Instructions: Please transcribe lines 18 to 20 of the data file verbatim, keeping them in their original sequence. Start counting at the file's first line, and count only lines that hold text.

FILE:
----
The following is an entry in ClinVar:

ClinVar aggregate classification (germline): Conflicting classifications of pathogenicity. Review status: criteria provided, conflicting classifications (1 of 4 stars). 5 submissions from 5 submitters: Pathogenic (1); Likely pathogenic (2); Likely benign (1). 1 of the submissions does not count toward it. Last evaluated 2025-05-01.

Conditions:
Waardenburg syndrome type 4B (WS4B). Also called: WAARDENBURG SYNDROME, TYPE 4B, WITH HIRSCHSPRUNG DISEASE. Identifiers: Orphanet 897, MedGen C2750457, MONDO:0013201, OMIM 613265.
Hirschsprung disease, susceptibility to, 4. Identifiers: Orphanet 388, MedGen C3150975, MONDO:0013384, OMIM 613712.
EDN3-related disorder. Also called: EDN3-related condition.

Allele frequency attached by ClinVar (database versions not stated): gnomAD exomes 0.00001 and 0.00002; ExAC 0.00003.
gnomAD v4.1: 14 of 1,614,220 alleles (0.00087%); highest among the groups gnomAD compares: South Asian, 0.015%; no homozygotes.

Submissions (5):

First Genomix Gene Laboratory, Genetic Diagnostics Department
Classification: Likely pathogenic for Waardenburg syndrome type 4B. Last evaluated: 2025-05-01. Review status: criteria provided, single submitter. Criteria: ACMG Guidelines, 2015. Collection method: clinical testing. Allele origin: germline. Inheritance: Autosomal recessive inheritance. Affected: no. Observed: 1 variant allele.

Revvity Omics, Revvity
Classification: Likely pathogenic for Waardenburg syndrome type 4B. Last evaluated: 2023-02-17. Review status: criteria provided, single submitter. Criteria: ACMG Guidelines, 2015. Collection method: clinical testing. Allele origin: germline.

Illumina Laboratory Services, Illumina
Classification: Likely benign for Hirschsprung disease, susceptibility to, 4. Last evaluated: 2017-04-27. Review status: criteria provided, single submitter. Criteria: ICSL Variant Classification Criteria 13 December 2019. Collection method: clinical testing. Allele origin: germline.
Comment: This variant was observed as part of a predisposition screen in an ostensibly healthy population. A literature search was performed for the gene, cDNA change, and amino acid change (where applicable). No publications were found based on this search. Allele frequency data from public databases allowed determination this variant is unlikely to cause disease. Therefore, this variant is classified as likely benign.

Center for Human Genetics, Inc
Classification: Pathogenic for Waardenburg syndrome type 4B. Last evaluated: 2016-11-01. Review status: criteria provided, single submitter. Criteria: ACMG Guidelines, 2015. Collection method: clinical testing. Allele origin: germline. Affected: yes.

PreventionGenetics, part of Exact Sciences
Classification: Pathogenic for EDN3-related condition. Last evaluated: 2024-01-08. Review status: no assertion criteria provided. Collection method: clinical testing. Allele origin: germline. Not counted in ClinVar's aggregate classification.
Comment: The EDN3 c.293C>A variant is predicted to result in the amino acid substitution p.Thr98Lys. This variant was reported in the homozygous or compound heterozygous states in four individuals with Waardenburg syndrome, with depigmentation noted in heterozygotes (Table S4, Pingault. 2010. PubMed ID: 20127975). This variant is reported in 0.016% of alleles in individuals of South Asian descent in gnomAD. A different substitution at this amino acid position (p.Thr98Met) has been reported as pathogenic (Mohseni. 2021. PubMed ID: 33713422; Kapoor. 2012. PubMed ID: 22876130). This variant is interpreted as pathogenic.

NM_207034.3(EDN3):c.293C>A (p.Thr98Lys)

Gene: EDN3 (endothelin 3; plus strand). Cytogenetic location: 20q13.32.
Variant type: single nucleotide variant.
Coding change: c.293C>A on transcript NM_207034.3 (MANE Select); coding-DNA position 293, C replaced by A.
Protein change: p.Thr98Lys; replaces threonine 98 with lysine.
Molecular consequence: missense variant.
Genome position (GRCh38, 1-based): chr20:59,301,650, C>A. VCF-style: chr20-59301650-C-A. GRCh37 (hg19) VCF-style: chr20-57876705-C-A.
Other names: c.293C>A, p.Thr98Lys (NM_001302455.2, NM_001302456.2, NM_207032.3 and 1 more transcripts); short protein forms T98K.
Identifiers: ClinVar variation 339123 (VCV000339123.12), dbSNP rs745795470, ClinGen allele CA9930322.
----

Classification: Pathogenic for Waardenburg syndrome type 4B. Last evaluated: 2016-11-01. Review status: criteria provided, single submitter. Criteria: ACMG Guidelines, 2015. Collection method: clinical testing. Allele origin: germline. Affected: yes.

PreventionGenetics, part of Exact Sciences
Classification: Pathogenic for EDN3-related condition. Last evaluated: 2024-01-08. Review status: no assertion criteria provided. Collection method: clinical testing. Allele origin: germline. Not counted in ClinVar's aggregate classification.